THE TURKISH FUND
It’s down 63% over the past year and sells at a 17% discount to its net asset value (I always prefer getting a discount than paying a premium) . . . President Obama just shone a bit of positive light on the country before leaving for his surprise visit to Iraq . . . and Leila Heckman, who specializes in these things, rates Turkey a relative bargain these days . . . so I bought a little TKF yesterday at $5.47. Then I went to a fundraiser a few hours later where I met a guy who manages a small international fund (“about a billion dollars,” he apologized). “Oh, really?” I asked. “What do you think of the Turkish Fund?” Turns out he started the Turkish Fund in 1988. I took that as a sign.*
*Of what, only time will tell.
Judging from my photo on this page I’m barely old enough to vote. It is a very old photo. But what’s my real age? According to realage.com, I am nine years younger than the Department of Motor Vehicles thinks I am. This is, apparently, because I floss. You should run through the realage.com questionnaire. It could give you information and motivation to live an even healthier, longer life. Which is good for me, because it extends the potential length of your subscription.
(To avoid being swamped with health-related emails in the months to come, I gave realage an e-address I could check for the results but that I don’t normally use.)
A WELL-KNOWN RELIGIOUS CONSERVATIVE ON MARRIAGE
Cal Thomas writes of the unanimous Iowa Supreme Court decision:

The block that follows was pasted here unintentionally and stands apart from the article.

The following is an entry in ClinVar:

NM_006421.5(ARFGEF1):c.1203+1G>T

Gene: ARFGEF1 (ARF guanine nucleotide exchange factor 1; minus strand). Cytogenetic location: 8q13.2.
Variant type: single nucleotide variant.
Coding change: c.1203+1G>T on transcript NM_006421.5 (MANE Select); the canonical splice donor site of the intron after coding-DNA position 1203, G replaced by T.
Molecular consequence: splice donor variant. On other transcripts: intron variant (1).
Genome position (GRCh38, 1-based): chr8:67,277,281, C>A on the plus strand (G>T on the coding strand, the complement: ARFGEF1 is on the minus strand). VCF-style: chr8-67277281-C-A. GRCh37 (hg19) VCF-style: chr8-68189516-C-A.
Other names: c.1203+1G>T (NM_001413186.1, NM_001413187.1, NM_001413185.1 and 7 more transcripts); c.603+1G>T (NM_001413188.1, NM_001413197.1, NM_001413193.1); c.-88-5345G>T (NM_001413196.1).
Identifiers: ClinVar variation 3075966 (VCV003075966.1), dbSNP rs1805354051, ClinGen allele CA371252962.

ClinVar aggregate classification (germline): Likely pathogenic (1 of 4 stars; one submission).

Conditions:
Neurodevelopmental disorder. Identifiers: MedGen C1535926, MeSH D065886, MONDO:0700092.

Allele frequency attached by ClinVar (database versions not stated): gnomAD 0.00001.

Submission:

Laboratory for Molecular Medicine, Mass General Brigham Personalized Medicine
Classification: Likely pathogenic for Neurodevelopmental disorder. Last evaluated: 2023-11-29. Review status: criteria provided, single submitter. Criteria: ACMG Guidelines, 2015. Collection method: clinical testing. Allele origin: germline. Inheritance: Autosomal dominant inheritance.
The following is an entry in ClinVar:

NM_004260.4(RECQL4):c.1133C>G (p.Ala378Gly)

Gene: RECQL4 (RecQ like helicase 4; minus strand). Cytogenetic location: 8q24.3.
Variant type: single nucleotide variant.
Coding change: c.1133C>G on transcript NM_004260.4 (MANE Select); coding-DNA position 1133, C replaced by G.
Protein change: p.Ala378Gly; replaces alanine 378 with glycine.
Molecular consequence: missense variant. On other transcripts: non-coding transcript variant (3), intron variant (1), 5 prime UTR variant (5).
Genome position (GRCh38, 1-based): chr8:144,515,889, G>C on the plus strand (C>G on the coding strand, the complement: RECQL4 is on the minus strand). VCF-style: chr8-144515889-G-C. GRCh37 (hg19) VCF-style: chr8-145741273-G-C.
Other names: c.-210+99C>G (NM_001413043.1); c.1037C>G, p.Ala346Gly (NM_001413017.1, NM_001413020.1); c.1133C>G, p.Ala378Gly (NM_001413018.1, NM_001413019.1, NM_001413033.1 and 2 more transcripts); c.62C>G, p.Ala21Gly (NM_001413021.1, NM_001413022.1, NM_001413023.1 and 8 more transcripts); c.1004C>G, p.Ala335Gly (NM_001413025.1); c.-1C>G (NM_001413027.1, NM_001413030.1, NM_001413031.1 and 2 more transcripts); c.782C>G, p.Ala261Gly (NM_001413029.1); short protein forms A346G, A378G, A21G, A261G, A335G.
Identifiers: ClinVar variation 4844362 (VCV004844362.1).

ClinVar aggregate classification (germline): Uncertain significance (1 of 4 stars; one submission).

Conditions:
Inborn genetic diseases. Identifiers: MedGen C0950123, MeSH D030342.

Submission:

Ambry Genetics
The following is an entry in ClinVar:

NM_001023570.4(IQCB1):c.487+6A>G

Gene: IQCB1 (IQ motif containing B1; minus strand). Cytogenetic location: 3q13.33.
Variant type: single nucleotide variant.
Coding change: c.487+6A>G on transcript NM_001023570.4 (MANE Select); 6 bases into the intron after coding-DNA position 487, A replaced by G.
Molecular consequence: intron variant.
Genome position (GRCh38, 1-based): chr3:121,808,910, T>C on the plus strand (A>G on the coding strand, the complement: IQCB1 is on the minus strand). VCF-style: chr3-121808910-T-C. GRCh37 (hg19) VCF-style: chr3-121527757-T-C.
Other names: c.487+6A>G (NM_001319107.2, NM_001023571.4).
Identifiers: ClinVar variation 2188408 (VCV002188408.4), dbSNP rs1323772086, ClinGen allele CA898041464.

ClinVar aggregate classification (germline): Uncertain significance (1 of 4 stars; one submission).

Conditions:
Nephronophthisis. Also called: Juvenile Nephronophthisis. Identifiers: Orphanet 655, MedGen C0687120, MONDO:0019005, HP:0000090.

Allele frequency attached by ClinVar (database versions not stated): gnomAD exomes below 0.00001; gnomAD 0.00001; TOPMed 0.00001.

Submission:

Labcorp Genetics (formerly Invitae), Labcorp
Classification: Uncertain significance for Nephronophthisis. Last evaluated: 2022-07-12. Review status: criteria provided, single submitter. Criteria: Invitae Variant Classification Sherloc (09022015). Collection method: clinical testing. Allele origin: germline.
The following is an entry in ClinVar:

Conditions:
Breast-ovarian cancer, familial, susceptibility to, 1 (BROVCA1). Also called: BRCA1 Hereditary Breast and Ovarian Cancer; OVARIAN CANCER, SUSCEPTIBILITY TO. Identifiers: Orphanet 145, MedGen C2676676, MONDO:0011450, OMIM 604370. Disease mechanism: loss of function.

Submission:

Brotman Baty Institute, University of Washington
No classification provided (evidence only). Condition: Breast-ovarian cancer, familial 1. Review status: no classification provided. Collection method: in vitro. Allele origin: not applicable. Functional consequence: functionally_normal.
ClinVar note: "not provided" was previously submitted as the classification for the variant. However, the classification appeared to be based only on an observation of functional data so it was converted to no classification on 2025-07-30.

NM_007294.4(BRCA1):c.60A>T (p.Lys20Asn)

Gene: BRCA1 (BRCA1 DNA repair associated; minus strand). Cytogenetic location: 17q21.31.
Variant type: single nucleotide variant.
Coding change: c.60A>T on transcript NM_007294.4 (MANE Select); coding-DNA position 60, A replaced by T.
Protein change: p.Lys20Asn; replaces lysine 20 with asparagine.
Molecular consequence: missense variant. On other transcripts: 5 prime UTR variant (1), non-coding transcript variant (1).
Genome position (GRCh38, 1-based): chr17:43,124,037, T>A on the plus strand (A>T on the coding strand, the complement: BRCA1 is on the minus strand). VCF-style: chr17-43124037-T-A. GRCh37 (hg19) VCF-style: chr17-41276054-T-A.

. . . As Iowa and other courts continue to dismantle the foundations of our nation without the approval of its citizens (each time the public gets an opportunity to vote on marriage, it votes to uphold the male-female version), they have an obligation to say where they intend to take us. What is the new standard for human relationships? Or do we make this up as we go, bowing to whatever pressure group makes the most noise?
To those on the political and religious right who are intent on continuing the battle to preserve “traditional marriage” in a nation that is rapidly discarding its traditions, I would ask this question: What poses a greater threat to our remaining moral underpinnings? Is it two homosexuals living together, or is it the number of heterosexuals who are divorcing and the increasing number of children born to unmarried women, now at nearly 40 percent, according to the Centers for Disease Control and Prevention?
Most of those who are disturbed about same-sex marriage are not as exercised about preserving heterosexual marriage. That’s because it doesn’t raise money and won’t get them on TV. Some preachers would rather demonize gays than oppose heterosexuals who violate their vows by divorcing, often causing harm to their children. That’s because so many in their congregations have been divorced and preaching against divorce might cause some to leave and take their contributions with them.
The battle over same-sex marriage is on the way to being lost. For conservatives who still have faith in the political system to reverse the momentum, you are—to recall Harold Hill—“closing your eyes to a situation you do not wish to acknowledge.”
☞ Here’s the thing. The rights of a minority should not be subject to a majority vote. It’s called the tyranny of the majority, and is something the founders designed our Constitution to prevent. So when six Iowa Supreme Court Justices – two of them appointed by Republican governors – rule discrimination unconstitutional (granted, the Iowa Constitution, not the Federal one), it should mean something, even to conservatives like Cal Thomas. And when the Vermont Legislature so heavily favors equal rights that it overrides gubernatorial veto (as happened yesterday), that should mean something, too.